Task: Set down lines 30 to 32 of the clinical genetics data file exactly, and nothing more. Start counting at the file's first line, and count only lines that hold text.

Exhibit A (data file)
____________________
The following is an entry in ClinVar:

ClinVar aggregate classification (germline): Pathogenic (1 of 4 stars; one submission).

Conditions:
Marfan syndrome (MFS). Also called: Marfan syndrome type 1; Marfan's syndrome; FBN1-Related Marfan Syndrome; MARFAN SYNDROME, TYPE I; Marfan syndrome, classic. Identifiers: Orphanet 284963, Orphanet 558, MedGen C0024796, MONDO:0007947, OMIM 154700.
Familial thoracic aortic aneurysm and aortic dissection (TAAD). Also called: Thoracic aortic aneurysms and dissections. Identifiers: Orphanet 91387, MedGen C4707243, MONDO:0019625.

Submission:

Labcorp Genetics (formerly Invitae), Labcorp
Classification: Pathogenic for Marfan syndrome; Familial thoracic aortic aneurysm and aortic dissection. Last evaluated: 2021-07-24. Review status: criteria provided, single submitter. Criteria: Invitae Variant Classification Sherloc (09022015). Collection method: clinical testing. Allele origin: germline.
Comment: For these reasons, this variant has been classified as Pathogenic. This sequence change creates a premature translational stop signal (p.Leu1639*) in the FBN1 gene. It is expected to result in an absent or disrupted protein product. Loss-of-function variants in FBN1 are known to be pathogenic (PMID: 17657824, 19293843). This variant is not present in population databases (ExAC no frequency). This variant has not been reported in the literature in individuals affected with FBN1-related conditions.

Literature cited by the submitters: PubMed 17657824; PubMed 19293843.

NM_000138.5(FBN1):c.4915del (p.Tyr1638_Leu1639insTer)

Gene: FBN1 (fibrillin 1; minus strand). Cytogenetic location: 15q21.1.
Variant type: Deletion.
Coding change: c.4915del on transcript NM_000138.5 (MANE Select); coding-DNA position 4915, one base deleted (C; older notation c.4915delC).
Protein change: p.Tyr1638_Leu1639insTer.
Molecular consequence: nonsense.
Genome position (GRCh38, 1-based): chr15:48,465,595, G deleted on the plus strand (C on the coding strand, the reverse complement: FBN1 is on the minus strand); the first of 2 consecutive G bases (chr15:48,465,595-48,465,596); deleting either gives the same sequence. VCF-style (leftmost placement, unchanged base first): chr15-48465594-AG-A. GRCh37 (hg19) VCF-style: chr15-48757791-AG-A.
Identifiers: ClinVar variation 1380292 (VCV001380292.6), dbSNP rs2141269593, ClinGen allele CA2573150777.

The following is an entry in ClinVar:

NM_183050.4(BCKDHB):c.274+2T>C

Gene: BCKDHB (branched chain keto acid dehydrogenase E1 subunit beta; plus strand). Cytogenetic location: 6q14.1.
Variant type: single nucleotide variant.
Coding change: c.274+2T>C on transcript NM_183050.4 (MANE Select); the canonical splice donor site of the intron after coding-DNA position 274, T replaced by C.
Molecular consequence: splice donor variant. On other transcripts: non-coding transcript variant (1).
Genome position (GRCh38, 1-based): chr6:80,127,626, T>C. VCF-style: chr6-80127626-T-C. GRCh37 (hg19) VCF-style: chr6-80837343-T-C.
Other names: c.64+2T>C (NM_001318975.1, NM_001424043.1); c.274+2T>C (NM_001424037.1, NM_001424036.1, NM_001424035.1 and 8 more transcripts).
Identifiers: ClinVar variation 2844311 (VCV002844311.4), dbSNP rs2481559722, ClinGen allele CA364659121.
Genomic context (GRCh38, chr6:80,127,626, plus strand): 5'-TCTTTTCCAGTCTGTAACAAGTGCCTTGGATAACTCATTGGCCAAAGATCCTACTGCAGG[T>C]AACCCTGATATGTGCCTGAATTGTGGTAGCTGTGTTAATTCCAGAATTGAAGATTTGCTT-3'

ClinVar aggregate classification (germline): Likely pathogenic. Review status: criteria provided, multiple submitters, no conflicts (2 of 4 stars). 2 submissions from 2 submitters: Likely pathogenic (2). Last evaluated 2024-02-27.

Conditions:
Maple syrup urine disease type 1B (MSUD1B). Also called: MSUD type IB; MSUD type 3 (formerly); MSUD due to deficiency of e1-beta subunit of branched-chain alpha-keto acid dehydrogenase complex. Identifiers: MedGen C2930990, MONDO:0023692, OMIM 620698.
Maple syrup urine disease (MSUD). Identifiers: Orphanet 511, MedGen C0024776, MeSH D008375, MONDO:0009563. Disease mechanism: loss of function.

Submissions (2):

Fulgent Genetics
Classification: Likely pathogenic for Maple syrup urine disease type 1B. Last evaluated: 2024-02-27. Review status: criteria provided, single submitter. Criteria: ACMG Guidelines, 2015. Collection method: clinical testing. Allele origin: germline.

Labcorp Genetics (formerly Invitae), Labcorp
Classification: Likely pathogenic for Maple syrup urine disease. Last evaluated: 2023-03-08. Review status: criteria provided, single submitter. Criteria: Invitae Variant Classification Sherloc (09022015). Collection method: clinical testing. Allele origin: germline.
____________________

Conditions:
Maple syrup urine disease type 1B (MSUD1B). Also called: MSUD type IB; MSUD type 3 (formerly); MSUD due to deficiency of e1-beta subunit of branched-chain alpha-keto acid dehydrogenase complex. Identifiers: MedGen C2930990, MONDO:0023692, OMIM 620698.
Maple syrup urine disease (MSUD). Identifiers: Orphanet 511, MedGen C0024776, MeSH D008375, MONDO:0009563. Disease mechanism: loss of function.